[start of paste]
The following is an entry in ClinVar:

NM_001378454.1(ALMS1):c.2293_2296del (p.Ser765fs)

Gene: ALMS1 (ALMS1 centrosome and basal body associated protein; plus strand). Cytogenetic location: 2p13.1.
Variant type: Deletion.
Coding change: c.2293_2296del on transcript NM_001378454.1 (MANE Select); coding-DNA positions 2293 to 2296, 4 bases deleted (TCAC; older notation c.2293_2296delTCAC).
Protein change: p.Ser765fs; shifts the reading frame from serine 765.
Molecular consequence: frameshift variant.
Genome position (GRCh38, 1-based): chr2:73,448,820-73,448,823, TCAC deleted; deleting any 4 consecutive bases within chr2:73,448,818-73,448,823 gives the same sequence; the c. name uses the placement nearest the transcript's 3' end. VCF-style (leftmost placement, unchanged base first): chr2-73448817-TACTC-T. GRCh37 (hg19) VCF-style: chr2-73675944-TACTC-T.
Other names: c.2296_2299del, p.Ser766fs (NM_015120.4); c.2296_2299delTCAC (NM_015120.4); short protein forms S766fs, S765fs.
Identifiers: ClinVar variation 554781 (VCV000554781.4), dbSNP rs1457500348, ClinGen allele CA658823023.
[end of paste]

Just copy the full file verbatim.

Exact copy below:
The following is an entry in ClinVar:

NM_001378454.1(ALMS1):c.2293_2296del (p.Ser765fs)

Gene: ALMS1 (ALMS1 centrosome and basal body associated protein; plus strand). Cytogenetic location: 2p13.1.
Variant type: Deletion.
Coding change: c.2293_2296del on transcript NM_001378454.1 (MANE Select); coding-DNA positions 2293 to 2296, 4 bases deleted (TCAC; older notation c.2293_2296delTCAC).
Protein change: p.Ser765fs; shifts the reading frame from serine 765.
Molecular consequence: frameshift variant.
Genome position (GRCh38, 1-based): chr2:73,448,820-73,448,823, TCAC deleted; deleting any 4 consecutive bases within chr2:73,448,818-73,448,823 gives the same sequence; the c. name uses the placement nearest the transcript's 3' end. VCF-style (leftmost placement, unchanged base first): chr2-73448817-TACTC-T. GRCh37 (hg19) VCF-style: chr2-73675944-TACTC-T.
Other names: c.2296_2299del, p.Ser766fs (NM_015120.4); c.2296_2299delTCAC (NM_015120.4); short protein forms S766fs, S765fs.
Identifiers: ClinVar variation 554781 (VCV000554781.4), dbSNP rs1457500348, ClinGen allele CA658823023.